The rail union RMT said a six inch gap had been found on the track at Hambleton South Junction, near Selby.
The union highlighted a similar problem last December at Colton junction, just a few miles away.
RMT says it is concerned that staffing cuts are putting passengers at risk of a potential accident – something that was last night denied by Network Rail which said safety was not being compromised.
Network Rail said a dip, found on January 17, was scheduled for repair on February 2, but the line deteriorated and it was done earlier than scheduled.
A spokeswoman for Network Rail said: “A dip in our track was identified and spotted at Hambleton on January 17.
“Following our well-tried and tested standard industry procedure to remedy such dips, we scheduled an intervention to repair this dip on the Saturday night of February 2.
“Unfortunately the track deteriorated more quickly than is to be expected and, on discovering the broken rail, all traffic was stopped immediately while a repair was carried out.”
She added: “This incident was managed within all safety standards and was in no way affected by changes to staffing levels. Safety issues will never be compromised in the name of managing costs.”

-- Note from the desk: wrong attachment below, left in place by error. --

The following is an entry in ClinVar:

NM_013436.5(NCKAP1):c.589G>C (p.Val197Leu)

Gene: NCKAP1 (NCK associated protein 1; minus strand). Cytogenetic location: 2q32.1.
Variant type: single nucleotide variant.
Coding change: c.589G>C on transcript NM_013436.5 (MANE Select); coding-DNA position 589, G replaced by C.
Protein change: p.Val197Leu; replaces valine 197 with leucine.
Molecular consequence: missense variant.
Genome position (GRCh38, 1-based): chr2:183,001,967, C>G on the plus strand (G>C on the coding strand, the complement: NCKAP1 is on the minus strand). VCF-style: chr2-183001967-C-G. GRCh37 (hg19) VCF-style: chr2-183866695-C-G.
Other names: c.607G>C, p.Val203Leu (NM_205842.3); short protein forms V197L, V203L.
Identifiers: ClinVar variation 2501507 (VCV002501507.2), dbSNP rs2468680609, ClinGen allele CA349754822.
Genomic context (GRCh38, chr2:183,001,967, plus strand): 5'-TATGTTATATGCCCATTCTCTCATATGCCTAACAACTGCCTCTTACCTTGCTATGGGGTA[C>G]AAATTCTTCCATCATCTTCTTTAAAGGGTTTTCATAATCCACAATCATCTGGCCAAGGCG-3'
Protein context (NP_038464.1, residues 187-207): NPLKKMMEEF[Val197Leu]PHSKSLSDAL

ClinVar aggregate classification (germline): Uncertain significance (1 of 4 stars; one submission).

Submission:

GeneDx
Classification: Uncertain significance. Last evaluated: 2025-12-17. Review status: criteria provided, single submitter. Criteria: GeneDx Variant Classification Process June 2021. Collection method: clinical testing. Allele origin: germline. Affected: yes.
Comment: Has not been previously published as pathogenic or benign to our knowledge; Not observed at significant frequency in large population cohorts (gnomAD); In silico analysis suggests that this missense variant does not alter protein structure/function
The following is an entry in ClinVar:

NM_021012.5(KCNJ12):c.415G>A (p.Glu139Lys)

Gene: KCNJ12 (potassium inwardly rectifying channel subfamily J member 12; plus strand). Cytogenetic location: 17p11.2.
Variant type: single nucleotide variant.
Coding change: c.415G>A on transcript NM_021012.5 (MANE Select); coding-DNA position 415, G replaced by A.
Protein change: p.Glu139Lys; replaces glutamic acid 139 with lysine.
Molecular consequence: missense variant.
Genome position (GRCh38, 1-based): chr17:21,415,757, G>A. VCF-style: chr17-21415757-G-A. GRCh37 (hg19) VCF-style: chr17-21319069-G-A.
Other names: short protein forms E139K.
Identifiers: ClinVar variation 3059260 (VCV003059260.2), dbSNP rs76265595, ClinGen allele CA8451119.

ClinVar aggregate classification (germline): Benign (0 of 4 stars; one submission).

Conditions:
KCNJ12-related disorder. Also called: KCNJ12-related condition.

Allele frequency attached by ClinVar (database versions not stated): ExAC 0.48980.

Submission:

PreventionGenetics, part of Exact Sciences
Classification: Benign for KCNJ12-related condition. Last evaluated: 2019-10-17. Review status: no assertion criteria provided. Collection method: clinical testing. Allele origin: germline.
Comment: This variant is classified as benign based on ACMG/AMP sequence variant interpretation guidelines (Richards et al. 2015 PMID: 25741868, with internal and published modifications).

Yesterday, the RMT released a picture, which it said was taken on February 1, showing six inches of rail head crumbled away to nothing on the InterCity East Coast Mainline, at Hambleton South Junction, near Selby, where normal running speeds are 125mph.
The union raised concerns that the 6in gap could have derailed a train.
RMT General Secretary, Bob Crow, said last night: “This shocking new picture highlights the reality on Britain’s railways today – staffing, inspections and track renewals have been cut.
“If we don’t reverse the cuts on Britain’s railways another major tragedy is inevitable.”